Many millenials would chuckle recalling the awkward dad scenes in the 1999 film, American Pie. These scenes depict a Jewish-American father explaining many sexual things to his mortified teenage son. Perhaps we find these scenes so funny because we can recall similar conversations with our parents, learning about the birds and the bees, and making that always-fun inference: “My parents did what?!” Today, the age of innocence is changing. What was once a mother/daughter or father/son conversation involving much squirming, eye contact-avoiding, and skin-crawling is evolving into nothing more than an Internet search. Many sites are dedicated to informing teens of aspects of sexuality, and many teens take advantage of these media opportunities, so as to avoid the awkward conversation with their parents. One site boasts that it is “Sex ed for the real world! Inclusive, comprehensive, and smart sexuality information and help for teens and 20s.”
While few would argue that teens should learn about the nature and purpose of sex, the content and manner in which it is presented is what is in question. The “top-ranked” online resource for teens and 20-somethings, Scarleteen, which has been praised by Planned Parenthood, UNICEF, and many other organizations, is horribly biased. While it says that it does not judge those who are not engaging in sex, seemingly every aspect of the site assumes that the reader is, and the content of the site of makes the American Pie conversations sound as innocent as a Disney movie. The question and answer section is particularly disturbing. A 15-year-old girl wrote in to inquire about masturbation, saying she had never tried it and perhaps wanted to give it a whirl, but thought it might hurt. The expert responded by saying that it is important to know one’s body and to talk to a counselor about her anxiety behind it, without even considering that anxiety could signal that masturbation itself is not healthy behavior. Likewise, the Planned Parenthood teen website addresses a similar question with a catchy twenty-questions video, which basically says that everyone masturbates and only a few religions discourage masturbation.
Another question posed to readers on Scarleteen was: “Porn: How much (or how little) does it influence your sexuality?” which sparked dozens of responses. One anonymous responder admits that he was introduced to porn at a young age in “incidents I would prefer not to say”, which leaves one to assume that he was abused in the allusive incident. Many of the other responses admit that porn has led them to enjoy “BDSM” (bondage, discipline, sadism and masochism) sex. How did many of the responders first discover porn? Several admit that it was from none other than an internet search. Those at Scarleteen did not appear to address these issues, nor did they discourage pornography viewing in any way. They did not mention that habitual porn viewing rewires the brain, is highly addictive, and leads to behavior changes. Their “no-judgement” stance meant that there was no intervention for guidance in the message board discussion.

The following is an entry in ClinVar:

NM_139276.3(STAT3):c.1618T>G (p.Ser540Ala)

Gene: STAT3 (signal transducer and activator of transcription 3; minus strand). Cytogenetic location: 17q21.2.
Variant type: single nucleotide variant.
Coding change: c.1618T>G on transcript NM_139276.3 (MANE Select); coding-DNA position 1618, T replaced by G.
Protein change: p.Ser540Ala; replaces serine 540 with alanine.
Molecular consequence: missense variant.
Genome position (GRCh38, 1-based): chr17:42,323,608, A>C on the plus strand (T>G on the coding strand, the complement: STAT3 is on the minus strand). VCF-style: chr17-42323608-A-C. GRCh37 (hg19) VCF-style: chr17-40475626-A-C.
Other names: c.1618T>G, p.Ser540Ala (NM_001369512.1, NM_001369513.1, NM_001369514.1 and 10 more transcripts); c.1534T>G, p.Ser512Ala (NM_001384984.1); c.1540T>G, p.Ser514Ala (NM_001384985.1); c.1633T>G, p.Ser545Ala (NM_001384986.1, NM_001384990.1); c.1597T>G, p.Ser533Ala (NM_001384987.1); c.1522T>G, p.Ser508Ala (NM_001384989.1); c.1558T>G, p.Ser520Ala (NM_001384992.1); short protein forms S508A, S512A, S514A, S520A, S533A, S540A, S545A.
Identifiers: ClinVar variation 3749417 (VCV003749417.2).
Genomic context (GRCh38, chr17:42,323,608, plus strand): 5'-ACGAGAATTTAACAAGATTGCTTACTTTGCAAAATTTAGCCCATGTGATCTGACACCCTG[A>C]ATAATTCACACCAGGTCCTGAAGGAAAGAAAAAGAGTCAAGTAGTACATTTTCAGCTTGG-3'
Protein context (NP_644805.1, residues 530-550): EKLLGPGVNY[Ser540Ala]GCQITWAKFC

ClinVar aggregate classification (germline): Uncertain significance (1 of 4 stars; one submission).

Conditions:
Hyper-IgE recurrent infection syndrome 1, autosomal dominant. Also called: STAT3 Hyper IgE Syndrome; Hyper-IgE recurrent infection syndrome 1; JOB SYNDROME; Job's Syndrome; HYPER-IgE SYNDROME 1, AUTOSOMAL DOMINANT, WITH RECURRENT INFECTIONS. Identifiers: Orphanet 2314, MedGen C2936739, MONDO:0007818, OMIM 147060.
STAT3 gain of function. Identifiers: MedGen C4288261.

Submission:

Finally, perhaps the most eyebrow-crinkling of questions on Scarleteen was a question from a reader. The question said that he had a lot of LGBTQ friends and that he felt bad that he was heterosexual. “It seems like lately it’s a bad thing to be straight”, he writes. The “expert” responded by saying that this guilt is common (?), and that, basically, he has a right to be accepted and not judged just as those in the LGBTQ community have that right.
Catholics and Christians have addressed internet sexual education in their own way, however, many would argue that sites such as Scarleteen and Planned Parenthood Teen are much more effective at enticing the curious teenager. Sites such as LifeTeen.com and Chastity.com address some of the more challenging issues, but unfortunately resemble Hallmark cards next to the eye-catching fonts and graphics of Scarleteen.
How do we address this problem? I am not a parent yet, so I am not going claim to know how to raise children in this challenging world. Nor am I tech-savvy, so creating a new, positive, eye-catching resource for teens is out of my pay grade. I truly feel sorry for today’s teenagers who are growing up in a world devoid of curiosity and the need to rely on parents for such information. I remember having to ask my mom about every dirty thing I heard on the school bus, and, looking back, am glad she was informed of the things I was hearing and what I knew. I did not have the Internet to search these terms out during my younger teen years, so my parents were not kept in the dark of what I was learning. While not perfect, my experience growing up in Life Teen and fostering community saved me from many potentially poor decisions in my teen and college years.
Going forward, both current and future parents must keep informed of what children and teenagers are seeing on the Internet, teach them to make judgments, and foster virtue. While the awkward parent/child conversations about the birds and the bees might seem passé, they are instrumental in forming healthy and well-informed adults. If parents are not talking to their children about sex, it is important that parents know that they will be getting their information somewhere, which may end up being sites such as Planned Parenthood Teen and Scarleteen. As an educator, I have had my share of internal mouth-gaping conversations with teens I have worked with. Kids these days know much more than I did at that age, and I would encourage parents and educators to stay abreast on the latest in online sex education. Even though it may be difficult, read sites like Scarleteen and Planned Parenthood Teen to see the many things that are trending in teen conversations. Have the awkward conversations and be the true “sex ed” for the real world.